From the Archives — October 2016

BY SEBASTIÁN ENCINA, Museum Collections Manager

It’s October, when vampires and werewolves and mummies go out in the cold, dark nights, scaring folks for candy and treats. The Kelsey’s own mummies know a thing or two about wandering outside as well. Just earlier this month, the cat mummy, grain mummy, and one of our bird mummies made the trek to the University of Michigan Hospital to get CT scanned (see “Grain mummy goes to the hospital”).

These three are not the only mummies from our collections that have made such a journey. In 2002, curators Janet Richards and Terry Wilfong, along with student Grant Martin (who initiated this scanning endeavor), took our child mummy (KM 1971.2.179) to the hospital system to be scanned as well. This month’s “From the Archives” highlights this fun and unique adventure. The archives at the Kelsey hold not only the story as written by Terry and Janet, found in the Spring 2002 Kelsey newsletter, but also correspondence, reports, and other ephemera associated with the event.

On display this month are a scan of the 2002 newsletter, where Terry and Janet detail their middle of the night adventures driving a hearse and being welcomed by the staff of the hospital excited to see the VIP guest. Along with their tale, we present two pages from the report written by Martin Grant, where he explains some of the findings from the scanning, including some visuals of the scans themselves and the making of the resin skull (currently on exhibit in the Upjohn Exhibition Wing).

Thrown into the mix is the original outgoing receipt for this transaction (collections managers document all movement of objects leaving and arriving at the Kelsey). It is humorous, in a way, to read the simple note on why the object is leaving. “[O]ne mummy of a child from Kelsey Museum collections for scanning in UHospital after hours.” It is written so nonchalantly, as if a regular occurrence for us. This simple phrasing hides the excitement and buzz from the experience, and the depth of knowledge we acquired as a result.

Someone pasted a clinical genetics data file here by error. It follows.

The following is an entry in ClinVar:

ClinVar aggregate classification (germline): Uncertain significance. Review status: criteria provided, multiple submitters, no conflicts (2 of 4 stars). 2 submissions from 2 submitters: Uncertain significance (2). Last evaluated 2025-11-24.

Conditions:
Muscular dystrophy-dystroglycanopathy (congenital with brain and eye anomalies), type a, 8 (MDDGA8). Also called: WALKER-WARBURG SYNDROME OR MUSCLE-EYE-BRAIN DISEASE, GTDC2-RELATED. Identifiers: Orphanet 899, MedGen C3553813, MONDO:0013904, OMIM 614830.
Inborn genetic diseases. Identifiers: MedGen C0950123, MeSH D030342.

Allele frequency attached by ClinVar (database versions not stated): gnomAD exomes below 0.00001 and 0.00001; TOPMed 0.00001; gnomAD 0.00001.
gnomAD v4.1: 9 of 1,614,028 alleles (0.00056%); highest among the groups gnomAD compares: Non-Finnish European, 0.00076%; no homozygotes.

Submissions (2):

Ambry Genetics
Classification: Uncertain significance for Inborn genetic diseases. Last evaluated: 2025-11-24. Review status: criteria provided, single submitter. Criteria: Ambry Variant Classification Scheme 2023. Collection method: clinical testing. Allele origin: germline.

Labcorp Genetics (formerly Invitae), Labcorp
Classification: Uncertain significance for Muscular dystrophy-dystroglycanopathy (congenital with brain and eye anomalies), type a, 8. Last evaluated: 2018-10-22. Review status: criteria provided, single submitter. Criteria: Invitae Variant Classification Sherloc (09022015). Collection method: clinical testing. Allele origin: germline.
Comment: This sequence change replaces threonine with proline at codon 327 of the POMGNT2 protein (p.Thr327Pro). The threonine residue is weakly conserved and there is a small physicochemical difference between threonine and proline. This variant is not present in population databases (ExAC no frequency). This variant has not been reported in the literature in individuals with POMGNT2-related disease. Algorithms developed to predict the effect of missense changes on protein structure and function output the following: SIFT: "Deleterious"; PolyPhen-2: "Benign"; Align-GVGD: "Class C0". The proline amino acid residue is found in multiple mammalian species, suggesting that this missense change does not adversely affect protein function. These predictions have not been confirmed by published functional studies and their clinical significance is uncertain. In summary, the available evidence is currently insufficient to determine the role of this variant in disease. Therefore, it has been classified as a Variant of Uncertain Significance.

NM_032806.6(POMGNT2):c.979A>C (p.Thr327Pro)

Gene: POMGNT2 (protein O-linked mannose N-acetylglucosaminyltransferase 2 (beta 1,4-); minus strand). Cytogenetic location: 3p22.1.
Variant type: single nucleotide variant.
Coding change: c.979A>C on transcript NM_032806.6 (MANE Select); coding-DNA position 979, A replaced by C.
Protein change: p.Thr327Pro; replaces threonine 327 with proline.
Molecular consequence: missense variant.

This was not the first time this mummy received such attention. Many years earlier, the mummy was x-rayed, and that image is shared here as well. As much as this photograph shows us, developing technologies still offer us a greater chance to learn about our artifacts. Maybe in another 10 years, a new machine will come about that will reveal even more about our artifacts, and our mummy will go off in the night again.

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Grain mummy goes to the hospital

SUZANNE DAVIS, Curator of Conservation

Last week our colleagues Ron Bude and Michele Sakala, who are MDs in the Radiology Department of  the University of Michigan Health System, arranged for the Kelsey’s grain mummy (and his friends cat mummy and hawk mummy) to have CT scans at the U-M Hospital.

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The grain mummy and the animal mummies positioned on the CT scanner bed.

 

These little mummies are not sick! But CT scanning — computerized tomography scanning — is a great, nondestructive way to look inside an archaeological artifact. This technique uses x-rays, but it’s more detailed than a regular x-ray. The scanner takes images from many different angles, and then special software combines these to create cross-sectional images, or slices, of what was scanned.

 

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Patient identification sign on the scanner.

 

With CT scanning, we’re hoping to see what’s actually inside these objects. For example, what kind of grain is inside the grain mummy? And, are there any little amulets in there with it? What about the cat mummy? Does it actually have cat bones inside?

We don’t have results yet, so stay tuned! We did have a great time at the hospital, which is not something one often says, and the Kelsey artifacts were quite popular with Radiology staff members. Apparently, when you use radiology every day as a diagnostic tool for humans, a cat mummy makes a nice change of pace!

 

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Dr. Ron Bude and the U-M Radiology team who assisted with the scans.